• Preventative programs and services
  • Educational offerings
  • Outpatient treatment
  • Pharmacological and behavioral treatments
  • Residential treatment programs
  • Special programs for women and children
  • Driving under the influence (DUI) programs
  • Programs for specialty populations
  • Alternative or complementary methods
  • Transitional care
  • Family programs
  • Recovery services

There are two main forms of substance abuse treatment within California: public treatment services that are provided through the California Department of Health Care Services (DHCS) and private treatment options offered by privately funded facilities.[20]

Generally speaking, public programs are funded by the state and provide services to all residents, either for low-cost or free of charge, depending on a person’s economic status. In California, public treatment is provided at a county level, and a County Directory provides telephone numbers of the local offices.[21] Public providers may accept Medi-Cal (which is California’s Medicaid program) recipients, and usually individuals will start the treatment process by first visiting a primary care physician and receiving a referral to a treatment program.[22]

Private programs are typically considered fee-for-service providers and may accept insurance for payment. Private programs may not require a referral first, and generally, an evaluation and assessment are done initially to help families and loved ones choose a program that will best suit their needs. In order to provide substance abuse treatment or recovery services within the state of California, both private and public providers must be licensed through DHCS, and a directory of licensed providers by county can be found here.[23]

California Treatment Provider Specifications

To be certified as a drug or alcohol abuse counselor in the state of California, individuals must go through one of three accredited organizations recognized by DHCS and certified through National Commission of Certified Agencies (NCCA): the Addiction Counselor Certification Board of California, which is affiliated with the California Association for Alcohol/Drug Educators (CAADE); the California Consortium of Addiction Programs and Professionals (CCAPP); and the California Association of DUI Treatment Programs (CADTP).[24]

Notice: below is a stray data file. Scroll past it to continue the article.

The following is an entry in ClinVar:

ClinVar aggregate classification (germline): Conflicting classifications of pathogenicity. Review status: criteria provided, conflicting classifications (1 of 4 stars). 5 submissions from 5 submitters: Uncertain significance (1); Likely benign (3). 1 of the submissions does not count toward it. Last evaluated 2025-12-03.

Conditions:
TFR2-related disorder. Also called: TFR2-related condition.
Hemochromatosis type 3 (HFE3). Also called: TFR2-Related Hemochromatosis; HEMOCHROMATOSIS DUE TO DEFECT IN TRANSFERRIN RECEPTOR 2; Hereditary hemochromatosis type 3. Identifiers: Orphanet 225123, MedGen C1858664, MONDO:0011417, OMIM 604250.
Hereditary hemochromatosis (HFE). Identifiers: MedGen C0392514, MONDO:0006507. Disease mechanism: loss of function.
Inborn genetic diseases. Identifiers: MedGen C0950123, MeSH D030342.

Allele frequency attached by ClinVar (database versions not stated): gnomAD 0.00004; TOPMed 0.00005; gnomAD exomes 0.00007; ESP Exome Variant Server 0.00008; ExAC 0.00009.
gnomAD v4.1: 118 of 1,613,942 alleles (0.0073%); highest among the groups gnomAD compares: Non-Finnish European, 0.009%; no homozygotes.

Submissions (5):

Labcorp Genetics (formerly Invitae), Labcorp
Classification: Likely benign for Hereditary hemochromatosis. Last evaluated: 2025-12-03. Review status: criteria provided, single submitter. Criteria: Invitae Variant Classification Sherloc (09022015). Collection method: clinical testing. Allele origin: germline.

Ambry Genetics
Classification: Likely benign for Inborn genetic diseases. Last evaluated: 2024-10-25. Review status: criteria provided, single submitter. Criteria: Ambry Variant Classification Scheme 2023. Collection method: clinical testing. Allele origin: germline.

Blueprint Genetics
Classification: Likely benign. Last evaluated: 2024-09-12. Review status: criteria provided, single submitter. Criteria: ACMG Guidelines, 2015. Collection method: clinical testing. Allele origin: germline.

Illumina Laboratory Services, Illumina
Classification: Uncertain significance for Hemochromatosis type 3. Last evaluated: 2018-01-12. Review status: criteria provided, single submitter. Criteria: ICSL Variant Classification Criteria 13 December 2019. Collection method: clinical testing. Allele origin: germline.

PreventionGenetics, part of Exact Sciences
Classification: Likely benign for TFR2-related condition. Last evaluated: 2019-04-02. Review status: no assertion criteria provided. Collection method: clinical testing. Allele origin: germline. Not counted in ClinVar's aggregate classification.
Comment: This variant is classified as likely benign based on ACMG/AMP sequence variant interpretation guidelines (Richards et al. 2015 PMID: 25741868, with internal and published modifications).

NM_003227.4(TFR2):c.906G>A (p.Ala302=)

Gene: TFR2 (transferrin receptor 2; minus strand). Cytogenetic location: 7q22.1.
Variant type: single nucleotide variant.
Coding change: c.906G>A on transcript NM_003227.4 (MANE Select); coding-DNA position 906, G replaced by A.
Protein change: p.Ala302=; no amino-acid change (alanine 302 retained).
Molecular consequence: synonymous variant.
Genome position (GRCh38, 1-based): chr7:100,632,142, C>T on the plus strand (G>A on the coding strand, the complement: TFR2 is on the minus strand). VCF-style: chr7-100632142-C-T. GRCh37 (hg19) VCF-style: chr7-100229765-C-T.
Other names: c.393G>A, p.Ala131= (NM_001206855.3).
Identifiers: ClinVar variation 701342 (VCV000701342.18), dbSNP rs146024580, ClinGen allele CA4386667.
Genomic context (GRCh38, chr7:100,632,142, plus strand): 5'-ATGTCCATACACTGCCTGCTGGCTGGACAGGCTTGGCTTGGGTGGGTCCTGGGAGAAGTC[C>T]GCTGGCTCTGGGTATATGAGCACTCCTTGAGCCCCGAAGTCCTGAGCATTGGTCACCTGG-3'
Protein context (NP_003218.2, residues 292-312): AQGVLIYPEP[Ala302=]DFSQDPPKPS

CCADE Certifications:

  • Certified Addiction Treatment Counselor (CATC): complete at least 21 units (315 hours) in a CAADE-certified addiction studies program at a CAADE accredited college or a private post secondary school, 2,240 hours of supervised employment in a state licensed substance abuse facility, and pass the CATC exam
  • CATC I: complete CAADE-accredited addiction studies program at a regionally accredited university or college, 2,240 hours of supervised employment in a state licensed substance abuse facility, and pass the CATC exam
  • CATC II: earn an associate’s degree (AA) and complete a CAADE-accredited addiction studies program, 2,240 hours of supervised employment in a state-licensed substance abuse facility, and pass the CATC exam
  • CATC III: earn a bachelor’s degree in alcohol and drug studies or a related field, complete 15 units of a CAADE-accredited addiction studies program including two internship courses, 2,240 hours of supervised employment in a state-licensed substance abuse facility, and pass the CATC exam
  • CATC IV: earn a master’s degree in alcohol and drug studies or a related field, complete 15 units of a CAADE-accredited addiction studies program including two internship courses, 2,240 hours of supervised employment in a state-licensed substance abuse facility, and pass the CATC exam
  • CATC V: earn a doctorate in alcohol and drug studies or a related field, complete 15 units of a CAADE-accredited addiction studies program, 2,240 hours of supervised employment in a state-licensed substance abuse facility, and pass the CATC exam
  • CATC (I,II, III, IV, V) N: earn a nursing degree in a related field, complete 15 units of a CAADE-accredited addiction studies program including two internship courses, 2,240 hours of supervised employment in a state-licensed substance abuse facility, and pass the CATC exam[25]

CCAPP Certifications:

  • Registered Alcohol Drug Technician I (RADT-I): complete a nine-hour orientation course on ethics, CCAPP application, and sign code of conduct and scope of practice forms
  • RADT- II: complete 315 hours of substance abuse disorder (SUD) specific education, 255-hour field practicum, and pass ICRC written exam; requires renewal every two years and continuing education
  • Certified Alcohol Drug Counselor – Certified Addiction Specialist (CADC- CAS): 155 hours of SUD specific education, 255-hour field practicum, 160-hour internship, pass ICRC written exam, and 2,080 hours of work experience; requires renewal every two years and continuing education
  • CADC I: complete 315 hours Alcohol and Other Drug (AOD) specific education, 255-hour field practicum, pass ICRC written exam, and 4,000 hours work experience; requires renewal every two years and continuing education
  • CADC II: complete 315 hours Alcohol and Other Drug (AOD) specific education, 255-hour field practicum, pass ICRC written exam, 6,000 hours work experience of which 2,000 hours may be substituted for an associate degree (AA) in SUD or Allied Mental Health Profession (AMHP); requires renewal every two years and continuing education
  • CADC Clinical Supervisor (CADC- CS): must complete all requirements of CADC II or have a bachelor’s degree in SUD/AMHP, 6,000 hours of supervised training, 2,000 hours of SUD counseling experience, 40 hours of didactic training in clinical supervision, and pass the ICRC Clinical Supervisor Written Exam